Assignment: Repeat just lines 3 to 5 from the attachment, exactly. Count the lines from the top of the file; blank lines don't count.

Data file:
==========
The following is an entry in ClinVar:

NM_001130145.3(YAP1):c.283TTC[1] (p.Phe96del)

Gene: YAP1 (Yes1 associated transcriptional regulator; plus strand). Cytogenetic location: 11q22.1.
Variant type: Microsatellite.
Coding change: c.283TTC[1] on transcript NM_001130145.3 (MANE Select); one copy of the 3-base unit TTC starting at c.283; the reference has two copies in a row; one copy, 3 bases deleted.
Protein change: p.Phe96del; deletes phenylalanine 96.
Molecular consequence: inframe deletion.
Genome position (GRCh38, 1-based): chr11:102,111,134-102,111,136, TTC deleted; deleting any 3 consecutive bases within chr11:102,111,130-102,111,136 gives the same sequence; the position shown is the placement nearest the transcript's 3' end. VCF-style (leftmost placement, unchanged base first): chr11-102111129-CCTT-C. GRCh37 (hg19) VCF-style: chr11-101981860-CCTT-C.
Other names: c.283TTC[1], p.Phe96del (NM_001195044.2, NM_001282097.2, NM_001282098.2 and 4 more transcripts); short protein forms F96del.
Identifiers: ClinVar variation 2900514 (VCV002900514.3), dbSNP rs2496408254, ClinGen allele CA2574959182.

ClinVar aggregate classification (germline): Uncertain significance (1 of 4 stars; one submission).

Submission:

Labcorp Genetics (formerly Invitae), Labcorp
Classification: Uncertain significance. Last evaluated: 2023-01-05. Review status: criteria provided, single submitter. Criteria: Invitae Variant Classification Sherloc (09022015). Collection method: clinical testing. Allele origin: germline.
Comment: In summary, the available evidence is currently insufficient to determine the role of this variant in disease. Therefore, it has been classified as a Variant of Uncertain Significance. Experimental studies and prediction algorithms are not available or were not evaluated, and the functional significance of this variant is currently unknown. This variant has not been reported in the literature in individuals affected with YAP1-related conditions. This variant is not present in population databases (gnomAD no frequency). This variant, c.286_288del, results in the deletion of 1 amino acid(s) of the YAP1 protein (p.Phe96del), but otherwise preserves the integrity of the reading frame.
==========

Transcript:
Gene: YAP1 (Yes1 associated transcriptional regulator; plus strand). Cytogenetic location: 11q22.1.
Variant type: Microsatellite.
Coding change: c.283TTC[1] on transcript NM_001130145.3 (MANE Select); one copy of the 3-base unit TTC starting at c.283; the reference has two copies in a row; one copy, 3 bases deleted.